Benjamin Percy talks crime thriller, 'Suicide Woods' and writing for Marvel and DC

Benjamin Percy will read from his new book, #x201c;Suicide Woods,#x201d; at a book reading Friday at Prairie Lights Book
Benjamin Percy will read from his new book, “Suicide Woods,” at a book reading Friday at Prairie Lights Books in Iowa City. (Arnab Chakladar)

When it comes to storytelling, Benjamin Percy is a jack-of-all-trades. He’s a novelist, a comics writer, a podcast scripter, and an essayist. His new book, “Suicide Woods,” marks his return to the short story collection.

Percy also is author of the werewolf novel “Red Moon,” the post-apocalyptic Lewis-and-Clark saga “The Dead Lands,” the paranormal/internet thriller “The Dark Net,” the “Green Arrow,” “Teen Titans,” and James Bond comic book series, and a book on writing, “Thrill Me.” He lives in Minnesota.

In this e-interview, Percy, who has taught at the Iowa Writers’ Workshop and is returning to Iowa City to read at Prairie Lights on Nov. 8, discusses his love of short stories, his work on stories involving some of the most iconic superheroes, the sci-fi cycle on the horizon and more.

Q: “Suicide Woods” is your third short story collection, but your first in quite some time. What brought you back to the form? Was it challenge to work short again after a number of novels, or does a sort of writer’s muscle memory kick in?

A: These stories were written over the past 10 years or so. I love short fiction — as a reader, as a writer — and I tend to write four or five a year, when “vacationing” from whatever novel is consuming the majority of my time at the desk. There’s an urgency to the form — they’re a sprint compared to the plodding, marathonic quality of novels — and I think that energy crackles off the page. I love too the way their brevity allows me to be much more experimental stylistically and topically.

Q: The stories in the collection are dark, but there is also a touch of whimsy in several of them (I’m thinking of “Heart of a Bear” and “The Balloon” in particular — and even the title story). As you’re plotting a story, is the humor (macabre though it may be) in your mind from the start or does it arise in the writing? How do you find the right balance?

A: Humor is a necessary pressure gauge when writing horror. The tonal variance is essential to making the audience feel off-kilter and more vulnerable. Consider the scene in “Jaws” when the men are in the belly of the ship, telling jokes and drinking whiskey and swapping scar stories. When Captain Quint starts in on his monologue — about the sinking of the U.S.S. Indianapolis — it’s terrifying precisely because we were giggling a moment before. This move is the equivalent of giving your audience a tickle and then slugging them in the stomach. I use it often.

If you’ve met me in life — or if you follow me online — you know that I’m also kind of a jokey guy. So it’s natural for me to sneak humor into any situation.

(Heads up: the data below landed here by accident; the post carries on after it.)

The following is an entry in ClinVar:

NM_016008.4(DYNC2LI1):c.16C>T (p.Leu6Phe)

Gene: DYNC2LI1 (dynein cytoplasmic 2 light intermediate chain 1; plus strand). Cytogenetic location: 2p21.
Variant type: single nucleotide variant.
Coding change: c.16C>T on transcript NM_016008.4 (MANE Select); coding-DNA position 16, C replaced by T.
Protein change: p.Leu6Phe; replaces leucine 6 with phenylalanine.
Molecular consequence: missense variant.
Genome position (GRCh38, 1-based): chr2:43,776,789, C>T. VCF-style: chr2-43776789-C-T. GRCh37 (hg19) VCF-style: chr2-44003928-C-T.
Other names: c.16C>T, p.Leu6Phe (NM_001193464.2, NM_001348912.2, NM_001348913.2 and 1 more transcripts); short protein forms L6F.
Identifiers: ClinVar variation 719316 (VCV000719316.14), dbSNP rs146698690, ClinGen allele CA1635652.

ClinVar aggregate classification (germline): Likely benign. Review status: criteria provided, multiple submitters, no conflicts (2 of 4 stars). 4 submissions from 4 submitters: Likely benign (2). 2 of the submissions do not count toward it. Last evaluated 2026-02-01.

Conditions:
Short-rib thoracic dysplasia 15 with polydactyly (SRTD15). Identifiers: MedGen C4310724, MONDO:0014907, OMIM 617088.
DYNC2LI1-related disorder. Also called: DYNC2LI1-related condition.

Q: I’ve been struck by your frequent and powerful use of the natural world as protagonist, antagonist, and/or challenge to be overcome since reading “The Wilding” years ago. It has always seemed to me to be more than a simple “man vs. nature” approach to storytelling, and I wonder how you think about the wilder aspects of nature as setting and/or character.

A: I grew up wilder than most, I guess you could say. My parents are beyond outdoorsy — nature is their religion. My mother is a botanist and worked for the Forest Service. My father is an obsessive rockhound and fossil-hunter, and he’s spent more time in the field than most geologists and paleontologists. So I didn’t just live the woods (our house was hidden away on 27 wooded acres), I vacationed there too. Every weekend, we’d fill up the bed of the truck with fishing rods, camping gear, rifles, pickaxes, shovels, and then blaze off to some dry canyon or mountainside that offered the promise of petrified wood or elk or trout. The console would have a geological survey on it weighed down by a .357.

So it’s imprinted on me. The awe and wonder of the wilderness. But also its terrible beauty and many dangers.

I still live in the woods now, and my desk looks out the window at a hardwood forest in Minnesota. That’s the stage for my imagination.

Q: You’ve been very busy over on the superhero side of things (I’m a big fan of the Wolverine podcast and my 14-year-old and I love your Green Arrow run). What do you like about working with existing characters with long back stories and what are your strategies for bringing something both fresh and true to a character’s history to the page (or podcast)? And what’s next for your superhero work?

A: Ah, thanks so much. Writing for Marvel and DC is — cheesy as it sounds — a childhood dream come true. Writing legacy characters is tricky. You want to honor their history, but you also don’t want to simply recycle what’s come before. Readers are looking for elasticity when it comes to Batman, Wolverine, the Teen Titans. They want a creator to put their own unique mark on the series. These heroes (and villains) mean a great deal to the fans — and they’ll (loudly) let you know if you’ve done them wrong online. It’s a high-pressure gig, but fun as hell.

I’m part of the new Dawn of X-Men at Marvel, so people can check out my run on X-Force starting this November — and then I’m writing Wolverine, my favorite character, starting in February. SNIKT!


Q: My understanding is that there is a sci-fi trilogy on the way. What can you tell me about that? What other projects do you have in the hopper at the moment?

A: It’s a trilogy to start with, but my hope is that it grows into something much larger. That’s why we’re calling it the Comet Cycle. It launches in 2021 with a novel titled “The Ninth Metal,” which takes place in northern Minnesota and which is both a family crime saga and a sci-fi thriller.

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